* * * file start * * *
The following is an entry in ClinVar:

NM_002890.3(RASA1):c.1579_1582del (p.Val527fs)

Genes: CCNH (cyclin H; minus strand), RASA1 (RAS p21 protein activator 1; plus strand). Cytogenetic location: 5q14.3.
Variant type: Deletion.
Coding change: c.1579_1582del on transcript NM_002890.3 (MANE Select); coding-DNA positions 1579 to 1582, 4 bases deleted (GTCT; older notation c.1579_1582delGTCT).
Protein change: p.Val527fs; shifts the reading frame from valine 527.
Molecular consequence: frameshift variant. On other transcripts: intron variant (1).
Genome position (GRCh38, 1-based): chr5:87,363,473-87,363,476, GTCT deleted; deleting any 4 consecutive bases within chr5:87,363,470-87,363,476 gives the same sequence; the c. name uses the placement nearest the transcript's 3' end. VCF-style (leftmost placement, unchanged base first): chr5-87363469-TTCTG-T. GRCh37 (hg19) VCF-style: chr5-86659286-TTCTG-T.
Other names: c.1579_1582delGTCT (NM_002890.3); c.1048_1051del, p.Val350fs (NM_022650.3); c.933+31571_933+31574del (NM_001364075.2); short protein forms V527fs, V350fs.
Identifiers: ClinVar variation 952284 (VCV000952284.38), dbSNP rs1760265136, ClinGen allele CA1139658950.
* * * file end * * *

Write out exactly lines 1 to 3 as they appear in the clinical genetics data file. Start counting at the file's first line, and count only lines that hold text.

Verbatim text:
The following is an entry in ClinVar:

NM_002890.3(RASA1):c.1579_1582del (p.Val527fs)

Genes: CCNH (cyclin H; minus strand), RASA1 (RAS p21 protein activator 1; plus strand). Cytogenetic location: 5q14.3.